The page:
> Also, isn't there a compromise between HTML's crazy
> parsing strategy and a CFG?
PEGs have been written for Markdown and they work because PEGs are inherently unambiguous, but use backtracking instead. But those PEGs don't handle nested blocks cleanly.
My own HTML5-ish Markdown spec (http://www.vfmd.org/vfmd-spec/specification/) is not as crazy as HTML5's, but admittedly, is not trivial to implement either.
> But those PEGs don't handle nested blocks cleanly.
What's the problem exactly?
More details on PEG for Markdown:
- from the author of the PEG grammar, who's also the spec-writer of "Common Markdown": http://talk.standardmarkdown.com/t/standard-markdown-formal-...
- from myself: http://www.vfmd.org/introduction/#prior-work
Also, I wrote an expanded explanation of essentially what I said about CFGs and Markdown: http://roopc.net/posts/2014/markdown-cfg/
> A specification-by-example like this would have
to keep an ever-growing list of corner cases and give examples for each of them. To get completely unambiguous,
the list needs to be very long, and when it gets very
long, it becomes unwieldy to handle for an implementer of
Even more troubling, they skipped the chance for some basic innovations which will probably ultimately result in a Standard Markdown 2 spec. So, for example, they are defining Markdown as a mapping to HTML, rather than a mapping to an internal tree structure which can then be serialized to HTML. If you make that change in perspective, then you can have Markdown for other languages too: not just HTML but also literate code in an arbitrary language, for example.
Another innovation which should probably work its way into Markdown as it becomes more of a file format is metadata. It's a little hard to remember, but acceptable metadata tagging was one of the killer features of MP3s, leading ultimately to their global rise. We don't have a good metadata expression for text files, and Markdown's embedded link references are, essentially, a sort of metadata already. Do this before it gets to the W3C so that we can start off a document with a simple
@author: Chris Drost
 This isn't a huge change in the language but it's a huge change in perspective. The main decision needed to fix this is to say that the "embedded HTML blocks" should have a special sigil at the beginning which is not the < character of the first tag; those "raw" blocks are then held separately in the Markdown tree, and the serializer to HTML passes the raw blocks through without HTML escaping or embedding in another tag.]
 Why not just use backticks? We could, of course. One problem here though is that there is no good way to distinguish those literate-code blocks which are commentary and those literate-code blocks which are code to be executed. If you don't fix that now, it will probably be fixed in SM2.
Criticism is valuable. If I release anything into the public, I expect criticism. Heck, I even look forward to being criticized because it means people care about what I did (even if I did it wrong!)
"Neither the name “Markdown” nor the names of its contributors may be used to endorse or promote products derived from this software without specific prior written permission."
It's a total breach of license, and on a fairly standard BSD too.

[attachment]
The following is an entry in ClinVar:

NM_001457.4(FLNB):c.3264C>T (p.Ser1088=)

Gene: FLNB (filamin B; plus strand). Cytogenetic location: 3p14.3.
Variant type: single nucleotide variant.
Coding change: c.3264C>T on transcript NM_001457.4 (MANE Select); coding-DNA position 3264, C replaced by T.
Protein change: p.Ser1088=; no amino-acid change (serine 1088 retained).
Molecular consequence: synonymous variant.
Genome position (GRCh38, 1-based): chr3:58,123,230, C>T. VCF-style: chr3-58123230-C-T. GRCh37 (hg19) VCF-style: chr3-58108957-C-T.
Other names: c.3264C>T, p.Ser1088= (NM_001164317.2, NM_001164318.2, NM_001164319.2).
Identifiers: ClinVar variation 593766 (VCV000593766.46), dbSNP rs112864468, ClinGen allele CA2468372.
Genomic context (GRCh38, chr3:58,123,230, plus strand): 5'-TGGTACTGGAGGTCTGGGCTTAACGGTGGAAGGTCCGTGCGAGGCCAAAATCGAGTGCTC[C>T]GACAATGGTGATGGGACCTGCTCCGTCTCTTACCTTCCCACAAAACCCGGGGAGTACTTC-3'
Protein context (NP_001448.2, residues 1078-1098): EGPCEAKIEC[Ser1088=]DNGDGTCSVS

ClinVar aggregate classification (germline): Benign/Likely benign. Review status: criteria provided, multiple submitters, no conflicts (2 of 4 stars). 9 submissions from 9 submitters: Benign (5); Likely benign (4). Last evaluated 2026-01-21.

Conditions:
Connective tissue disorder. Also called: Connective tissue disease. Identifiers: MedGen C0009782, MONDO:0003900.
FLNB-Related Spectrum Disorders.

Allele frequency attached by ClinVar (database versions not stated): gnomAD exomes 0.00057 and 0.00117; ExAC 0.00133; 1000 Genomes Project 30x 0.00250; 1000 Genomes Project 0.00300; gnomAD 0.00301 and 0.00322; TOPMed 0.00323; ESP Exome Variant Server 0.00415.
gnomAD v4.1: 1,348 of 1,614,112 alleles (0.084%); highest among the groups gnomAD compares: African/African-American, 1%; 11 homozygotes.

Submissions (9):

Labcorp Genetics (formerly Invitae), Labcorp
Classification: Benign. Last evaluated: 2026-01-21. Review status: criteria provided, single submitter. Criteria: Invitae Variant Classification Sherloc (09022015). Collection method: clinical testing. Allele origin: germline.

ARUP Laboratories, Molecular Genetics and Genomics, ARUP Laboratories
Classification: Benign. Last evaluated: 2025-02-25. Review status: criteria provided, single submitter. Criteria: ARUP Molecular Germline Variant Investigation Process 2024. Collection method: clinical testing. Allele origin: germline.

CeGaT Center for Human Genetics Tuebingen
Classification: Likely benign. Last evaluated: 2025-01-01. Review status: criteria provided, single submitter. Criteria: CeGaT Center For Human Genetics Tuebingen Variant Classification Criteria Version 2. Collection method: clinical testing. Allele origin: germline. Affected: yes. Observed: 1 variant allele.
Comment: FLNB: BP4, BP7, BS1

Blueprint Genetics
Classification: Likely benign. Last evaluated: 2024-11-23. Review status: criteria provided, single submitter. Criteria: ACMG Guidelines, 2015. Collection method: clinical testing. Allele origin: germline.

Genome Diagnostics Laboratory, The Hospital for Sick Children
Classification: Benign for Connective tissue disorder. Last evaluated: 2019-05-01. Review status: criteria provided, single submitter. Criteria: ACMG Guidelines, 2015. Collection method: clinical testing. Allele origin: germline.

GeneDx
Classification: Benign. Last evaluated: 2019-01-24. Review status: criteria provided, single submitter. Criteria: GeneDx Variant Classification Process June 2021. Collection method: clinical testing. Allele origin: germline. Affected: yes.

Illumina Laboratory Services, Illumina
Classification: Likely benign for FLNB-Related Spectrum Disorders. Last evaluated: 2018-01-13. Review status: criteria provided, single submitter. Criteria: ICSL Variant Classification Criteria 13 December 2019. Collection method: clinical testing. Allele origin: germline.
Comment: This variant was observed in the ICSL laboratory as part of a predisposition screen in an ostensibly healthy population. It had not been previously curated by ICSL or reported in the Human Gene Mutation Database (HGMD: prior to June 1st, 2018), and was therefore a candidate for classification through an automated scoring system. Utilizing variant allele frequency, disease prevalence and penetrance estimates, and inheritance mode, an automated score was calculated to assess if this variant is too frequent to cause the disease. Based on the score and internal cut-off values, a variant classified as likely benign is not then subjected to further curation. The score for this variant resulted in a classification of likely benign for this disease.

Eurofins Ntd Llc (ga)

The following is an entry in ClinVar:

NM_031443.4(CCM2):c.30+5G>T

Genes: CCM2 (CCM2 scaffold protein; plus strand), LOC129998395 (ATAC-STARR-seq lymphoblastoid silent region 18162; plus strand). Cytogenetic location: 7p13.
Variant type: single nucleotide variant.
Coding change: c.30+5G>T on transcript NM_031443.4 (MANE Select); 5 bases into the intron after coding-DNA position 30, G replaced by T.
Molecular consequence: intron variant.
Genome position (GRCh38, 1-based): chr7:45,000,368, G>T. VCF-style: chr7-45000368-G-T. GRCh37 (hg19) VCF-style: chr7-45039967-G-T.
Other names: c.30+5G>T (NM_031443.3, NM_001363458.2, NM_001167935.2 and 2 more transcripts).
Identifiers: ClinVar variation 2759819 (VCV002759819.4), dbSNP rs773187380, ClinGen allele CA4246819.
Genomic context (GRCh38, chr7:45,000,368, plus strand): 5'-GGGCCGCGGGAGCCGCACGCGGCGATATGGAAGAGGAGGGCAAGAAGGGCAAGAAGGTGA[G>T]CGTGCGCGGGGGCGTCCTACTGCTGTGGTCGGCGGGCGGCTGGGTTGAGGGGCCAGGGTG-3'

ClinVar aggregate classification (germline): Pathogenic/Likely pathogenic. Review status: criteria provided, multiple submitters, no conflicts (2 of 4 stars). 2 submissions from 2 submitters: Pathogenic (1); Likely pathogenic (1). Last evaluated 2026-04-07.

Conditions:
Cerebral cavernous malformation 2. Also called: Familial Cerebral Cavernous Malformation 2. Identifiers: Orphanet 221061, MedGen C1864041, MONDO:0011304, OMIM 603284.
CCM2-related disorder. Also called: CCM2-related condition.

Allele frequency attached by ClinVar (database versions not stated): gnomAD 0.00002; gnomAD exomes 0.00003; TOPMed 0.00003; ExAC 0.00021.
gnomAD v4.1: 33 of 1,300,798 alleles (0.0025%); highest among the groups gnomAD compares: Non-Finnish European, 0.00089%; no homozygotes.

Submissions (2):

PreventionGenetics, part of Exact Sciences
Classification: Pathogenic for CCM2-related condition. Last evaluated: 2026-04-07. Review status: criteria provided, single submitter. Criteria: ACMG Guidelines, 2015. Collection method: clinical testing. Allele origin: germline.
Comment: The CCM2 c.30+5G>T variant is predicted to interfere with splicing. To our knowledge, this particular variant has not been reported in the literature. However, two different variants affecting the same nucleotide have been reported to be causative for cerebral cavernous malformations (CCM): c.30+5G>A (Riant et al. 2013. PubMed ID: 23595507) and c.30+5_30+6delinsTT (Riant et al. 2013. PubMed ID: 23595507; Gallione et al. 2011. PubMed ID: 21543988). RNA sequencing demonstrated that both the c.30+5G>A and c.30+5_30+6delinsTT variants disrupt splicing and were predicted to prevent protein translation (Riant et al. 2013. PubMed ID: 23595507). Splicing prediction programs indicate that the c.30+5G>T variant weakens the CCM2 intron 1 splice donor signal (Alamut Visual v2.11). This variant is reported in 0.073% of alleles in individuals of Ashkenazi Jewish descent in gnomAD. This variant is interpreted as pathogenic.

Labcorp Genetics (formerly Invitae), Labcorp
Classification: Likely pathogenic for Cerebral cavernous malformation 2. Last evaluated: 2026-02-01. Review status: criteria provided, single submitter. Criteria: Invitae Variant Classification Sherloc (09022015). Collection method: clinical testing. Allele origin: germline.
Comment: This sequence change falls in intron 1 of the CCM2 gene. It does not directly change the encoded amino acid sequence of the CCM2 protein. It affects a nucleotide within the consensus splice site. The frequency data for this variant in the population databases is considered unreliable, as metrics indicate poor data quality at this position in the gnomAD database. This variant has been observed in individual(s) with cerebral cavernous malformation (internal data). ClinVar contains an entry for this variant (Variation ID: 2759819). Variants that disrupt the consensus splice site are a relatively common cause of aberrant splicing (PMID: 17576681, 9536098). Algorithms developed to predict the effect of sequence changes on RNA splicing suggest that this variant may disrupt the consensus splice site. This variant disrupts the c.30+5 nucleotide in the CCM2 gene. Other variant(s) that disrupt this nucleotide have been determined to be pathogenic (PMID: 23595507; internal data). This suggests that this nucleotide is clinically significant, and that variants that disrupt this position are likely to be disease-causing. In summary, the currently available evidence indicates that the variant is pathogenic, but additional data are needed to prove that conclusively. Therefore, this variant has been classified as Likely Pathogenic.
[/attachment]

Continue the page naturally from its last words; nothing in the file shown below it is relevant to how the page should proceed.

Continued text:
I'm seriously getting tired of copy-pasting this, and surprised that ya'll are defending this whole thing. but I guess I shouldn't.
Anyway, I better jet before I start trolling. In the end, I'm ok with making a better markdown, but completely opposed to breaking the law.
⚫ The spec isn't code. More to the point, it's not a derivative work of Markdown itself. The BSD license applies to the licensed work as a whole. What it doesn't apply to, specifically, is other works which refer to the original. That is: copyright is not trademark, and you cannot embed an effective trademark license within a copyright license.
⚫ Works (parsers, libraries, etc.) based on the Standard Markdown spec which do not incorporate any of Gruber's original Markdown code are themselves not derivative works of Gruber's original BSD-licensed work, and again, are not governed by the license.
⚫ There are a number of things copyright doesn't apply to: functional works (SEGA v. Accolade), simple compilations of facts (Feist v. Rural Electric), and APIs or standards (I'm aware of a few cases involving these, though I don't recall specifically if any are precedent). Specifically, however, a copyright license cannot cover facts or functional design. It only applies to a specific expression of an idea. Paraphrase that idea and you're scott-free.
So while you raise an interesting point, it's moot here.
Now we get into the question of whether an abstract API can be copyrighted -- we all assumed no, although the Oracle v. Google case (about Java), suggested an abstract API could be copyrighted. With, most of HN thinks, fairly disastrous consequences if that holds as law, although I think it's probably going to be litigated more.
I frankly doubt Gruber was assuming that his abstract (poorly specified!) API for Markdown could be copyrighted. And almost everyone on HN seemed to think it would be disastrous if that were the case regarding Java; it would be somewhat hypocritical if the same people think it somehow ought to be the case regarding Markdown.
It's too bad because I actually really like this, but I think it's not going to take off because of all the courtroom drama.